Space travel is expensive, especially since every launch requires a new rocket. The biggest and most costly part is the booster that powers the spacecraft beyond the Earth’s orbit. Once the job, which takes a few minutes, is completed, it separates from the rest of the rocket and drops back into the ocean while the second stage engine takes over and delivers the payload to its destination.
Elon Musk, the CEO of SpaceX, has always maintained that “If one can figure out how to effectively reuse rockets just like airplanes, the cost of access to space will be reduced by as much as a factor of a hundred. A fully reusable vehicle has never been done before. That really is the fundamental breakthrough needed to revolutionize access to space.”
However, recovering a booster without damaging its hardware as it comes zipping back to Earth is easier said than done. Since 2015, SpaceX has been trying to land the first stage rockets vertically on pre-determined landing spots. Before the latest attempt, the company had successfully recovered eight of the twelve rockets launched — three landed on the ground and five on drone ships situated in the middle of the ocean.
On Thursday, March 30, the company went one step further with the first-ever successful launch and landing of a previously used rocket booster. At about 6:27 PM EST, the slightly scuffed and scorched Falcon 9, first used in April 2016 to send food and supplies to the International Space Station, blasted off from the Kennedy Space Center for its sophomore mission. This time, the rocket booster was sending a communications satellite into orbit.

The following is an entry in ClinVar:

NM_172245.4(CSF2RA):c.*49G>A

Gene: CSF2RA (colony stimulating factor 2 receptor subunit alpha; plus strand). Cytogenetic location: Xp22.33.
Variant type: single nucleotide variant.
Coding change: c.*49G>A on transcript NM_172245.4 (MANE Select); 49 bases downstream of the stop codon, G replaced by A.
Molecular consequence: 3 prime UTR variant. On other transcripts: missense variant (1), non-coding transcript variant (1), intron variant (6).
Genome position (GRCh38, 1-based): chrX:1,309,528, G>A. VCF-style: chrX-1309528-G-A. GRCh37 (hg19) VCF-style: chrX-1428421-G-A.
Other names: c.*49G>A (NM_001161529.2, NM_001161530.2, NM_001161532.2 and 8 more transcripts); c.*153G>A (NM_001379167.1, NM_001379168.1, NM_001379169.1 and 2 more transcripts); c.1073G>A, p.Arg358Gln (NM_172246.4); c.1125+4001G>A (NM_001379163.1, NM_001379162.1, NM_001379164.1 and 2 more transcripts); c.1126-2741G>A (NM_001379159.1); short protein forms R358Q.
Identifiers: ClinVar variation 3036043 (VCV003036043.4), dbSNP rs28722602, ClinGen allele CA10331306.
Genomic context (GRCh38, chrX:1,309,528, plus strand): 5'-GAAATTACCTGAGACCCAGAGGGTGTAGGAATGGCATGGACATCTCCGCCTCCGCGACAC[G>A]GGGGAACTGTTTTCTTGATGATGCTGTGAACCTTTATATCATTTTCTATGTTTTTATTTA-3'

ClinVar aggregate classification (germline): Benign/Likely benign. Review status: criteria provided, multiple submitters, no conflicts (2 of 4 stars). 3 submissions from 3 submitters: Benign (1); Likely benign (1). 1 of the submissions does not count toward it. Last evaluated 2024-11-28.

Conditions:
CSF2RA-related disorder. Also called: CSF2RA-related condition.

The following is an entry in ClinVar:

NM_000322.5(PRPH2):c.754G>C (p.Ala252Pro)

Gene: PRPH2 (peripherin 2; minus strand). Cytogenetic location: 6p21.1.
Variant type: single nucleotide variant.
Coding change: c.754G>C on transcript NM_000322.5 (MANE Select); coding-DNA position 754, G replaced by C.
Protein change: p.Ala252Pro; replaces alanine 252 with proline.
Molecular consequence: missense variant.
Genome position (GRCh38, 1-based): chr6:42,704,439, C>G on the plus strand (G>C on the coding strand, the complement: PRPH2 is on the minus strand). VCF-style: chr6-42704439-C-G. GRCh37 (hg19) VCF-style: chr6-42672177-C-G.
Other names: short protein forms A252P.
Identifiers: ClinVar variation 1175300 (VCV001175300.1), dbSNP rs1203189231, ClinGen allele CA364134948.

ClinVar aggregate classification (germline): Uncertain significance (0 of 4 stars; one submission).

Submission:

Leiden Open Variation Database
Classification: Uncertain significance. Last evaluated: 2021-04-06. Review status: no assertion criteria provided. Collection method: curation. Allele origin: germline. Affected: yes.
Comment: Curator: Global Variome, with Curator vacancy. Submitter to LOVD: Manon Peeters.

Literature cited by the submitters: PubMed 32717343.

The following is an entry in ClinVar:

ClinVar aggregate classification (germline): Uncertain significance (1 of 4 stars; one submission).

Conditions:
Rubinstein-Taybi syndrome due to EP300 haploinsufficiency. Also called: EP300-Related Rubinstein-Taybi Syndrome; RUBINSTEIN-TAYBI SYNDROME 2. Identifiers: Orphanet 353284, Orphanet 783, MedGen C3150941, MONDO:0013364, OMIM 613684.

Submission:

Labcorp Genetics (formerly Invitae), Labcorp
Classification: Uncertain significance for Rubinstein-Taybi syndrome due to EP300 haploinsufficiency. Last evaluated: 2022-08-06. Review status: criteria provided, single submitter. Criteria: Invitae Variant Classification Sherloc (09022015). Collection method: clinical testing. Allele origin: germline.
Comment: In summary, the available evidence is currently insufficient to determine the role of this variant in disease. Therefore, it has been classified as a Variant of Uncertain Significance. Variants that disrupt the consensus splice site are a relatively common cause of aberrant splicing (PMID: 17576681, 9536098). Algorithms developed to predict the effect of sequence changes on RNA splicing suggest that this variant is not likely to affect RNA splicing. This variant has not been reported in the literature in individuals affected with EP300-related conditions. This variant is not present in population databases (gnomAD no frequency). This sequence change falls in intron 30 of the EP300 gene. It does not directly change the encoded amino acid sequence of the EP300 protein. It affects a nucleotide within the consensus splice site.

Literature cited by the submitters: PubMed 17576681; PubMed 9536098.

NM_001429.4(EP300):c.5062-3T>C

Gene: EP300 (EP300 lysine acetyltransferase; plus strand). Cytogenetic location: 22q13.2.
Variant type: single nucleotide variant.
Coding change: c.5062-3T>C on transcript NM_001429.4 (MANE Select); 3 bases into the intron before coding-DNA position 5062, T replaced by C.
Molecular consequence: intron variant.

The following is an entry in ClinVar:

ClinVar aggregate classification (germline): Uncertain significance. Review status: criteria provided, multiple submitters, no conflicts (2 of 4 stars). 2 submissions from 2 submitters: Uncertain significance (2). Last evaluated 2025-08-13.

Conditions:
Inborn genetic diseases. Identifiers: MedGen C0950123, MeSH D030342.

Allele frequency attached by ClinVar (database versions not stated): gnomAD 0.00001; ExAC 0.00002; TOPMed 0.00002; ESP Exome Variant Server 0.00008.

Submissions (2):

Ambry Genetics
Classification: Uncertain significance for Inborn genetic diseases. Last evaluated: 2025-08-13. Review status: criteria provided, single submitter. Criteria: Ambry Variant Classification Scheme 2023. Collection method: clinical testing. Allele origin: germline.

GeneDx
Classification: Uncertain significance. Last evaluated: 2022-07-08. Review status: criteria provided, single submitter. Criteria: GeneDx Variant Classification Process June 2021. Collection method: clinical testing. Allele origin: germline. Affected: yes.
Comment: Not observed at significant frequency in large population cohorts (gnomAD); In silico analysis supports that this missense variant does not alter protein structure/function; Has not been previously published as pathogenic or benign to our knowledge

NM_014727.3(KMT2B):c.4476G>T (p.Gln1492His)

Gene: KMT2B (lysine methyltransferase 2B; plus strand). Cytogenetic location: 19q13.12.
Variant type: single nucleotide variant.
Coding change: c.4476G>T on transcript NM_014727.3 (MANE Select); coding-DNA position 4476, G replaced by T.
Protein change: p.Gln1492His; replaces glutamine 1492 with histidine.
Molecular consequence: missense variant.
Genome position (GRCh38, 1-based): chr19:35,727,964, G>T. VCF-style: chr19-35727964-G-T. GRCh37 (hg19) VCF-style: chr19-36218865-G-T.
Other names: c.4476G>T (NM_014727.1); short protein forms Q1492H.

Ten minutes later, after successfully delivering its cargo into space, the rocket booster returned and made a picture-perfect upright landing on the drone ship, dubbed “Of Course I Still Love You,” in the Atlantic Ocean. An elated Musk later gushed, “I’m just incredibly proud of the SpaceX team for being able to achieve this incredible milestone.” The company’s next goal is to refurbish a used rocket so that it is ready for re-launch within 24 hours.
Nobody knows the exact number of times a booster can be reused. Musk speculates it could be anywhere from 10 to 1,000 times depending on the amount of refurbishment required. Given that each reuse saves the manufacturer 30 percent of the $62 million USD cost, or $18 million USD, even being able to send recylce it a few times would yield substantial savings. Suddenly, the idea of heading to space for spring break does not seem as far-fetched!
Resources: Washingtonpost.com, spacex.com,phys.org. verge.com